Dmitri Papadmitriou, an seasoned observer of the European debt crisis observed yesterday that these and other events clearly show the long term instability of the euro as a viable world currency under the present circumstances.  He's labeled the tyranny dictated by Berlin and Brussels on the PIIGS as being similar in its structure to the gold standard that ruled the world economy all through the 1800s up until the Great Depression.

One of the things driving the current Euro crisis is the fact that if individual countries like Italy or Greece had their own liras and drachmas, they could merely devalue their national currencies. Then their internal economic problems would correct themselves automatically.  However, as in the world gold standard of yore, since there is an external standard of money outside their countries (i.e. the euro), then imposing harsher standards on the PIIGS inevitably results in a vicious circle of greater and greater poverty. 

While the bankers of Brussels and Berlin fixate on inflation indexes and the repayment of such things as Spanish or Greek debt, the southern tier of European countries wallows in greater and greater economic despair, with less and less chance of  making good on the required debt payments. The European Union coalition has up to this point succeeded at increasing debt payments for Greek and other debt through ever increasing rounds of creative accounting.  The problem now is that the looming potential crisis of funding Italian, Spanish, and Portugese debt is now well beyond the capacity of the European Union to do any more magic tricks as far as the world financial market is concerned.  And major outside players, like the US and China, have informed the Europeans that they're pretty much on their own.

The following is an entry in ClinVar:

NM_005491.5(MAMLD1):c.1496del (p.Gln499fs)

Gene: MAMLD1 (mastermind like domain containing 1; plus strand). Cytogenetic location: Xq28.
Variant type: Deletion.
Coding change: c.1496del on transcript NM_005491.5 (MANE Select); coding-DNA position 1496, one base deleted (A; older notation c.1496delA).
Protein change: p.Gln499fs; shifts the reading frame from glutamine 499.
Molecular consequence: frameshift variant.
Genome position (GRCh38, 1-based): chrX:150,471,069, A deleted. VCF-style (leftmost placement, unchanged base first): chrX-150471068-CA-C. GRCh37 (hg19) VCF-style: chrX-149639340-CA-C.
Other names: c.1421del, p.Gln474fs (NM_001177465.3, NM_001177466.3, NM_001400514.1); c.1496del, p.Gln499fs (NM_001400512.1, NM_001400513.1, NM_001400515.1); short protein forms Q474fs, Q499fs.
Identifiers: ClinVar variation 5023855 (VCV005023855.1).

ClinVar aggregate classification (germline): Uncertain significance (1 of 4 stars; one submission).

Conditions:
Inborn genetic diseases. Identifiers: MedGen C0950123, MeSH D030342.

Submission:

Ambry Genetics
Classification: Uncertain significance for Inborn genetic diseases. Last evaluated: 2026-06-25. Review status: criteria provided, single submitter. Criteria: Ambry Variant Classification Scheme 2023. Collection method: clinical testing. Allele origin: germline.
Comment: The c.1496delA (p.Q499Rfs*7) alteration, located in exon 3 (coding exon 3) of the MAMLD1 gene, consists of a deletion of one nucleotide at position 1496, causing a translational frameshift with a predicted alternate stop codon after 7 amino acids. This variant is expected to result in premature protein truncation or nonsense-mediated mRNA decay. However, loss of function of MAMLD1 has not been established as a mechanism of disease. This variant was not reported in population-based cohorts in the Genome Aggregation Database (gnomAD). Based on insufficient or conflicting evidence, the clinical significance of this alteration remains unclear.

Alan Greenspan himself was reported to have said at a J.P. Morgan Stanley party that he felt that the euro as a viable currency has a limited shelf life.  He  joins an increasingly large gathering  of economic thinkers who say the same thing.  Interestingly enough,  Papadmitriou has suggested that the new political realities in Europe will not force the southern tier of European countries out of the EU.  With an emerging majority of European citizens and governments rebelling against the forced austerity programs,  he thinks that Germany may ultimately take steps to abandon the euro on its own, leaving  the PIIGS, France, and whoever else to populate a reconfigured euro without German participation.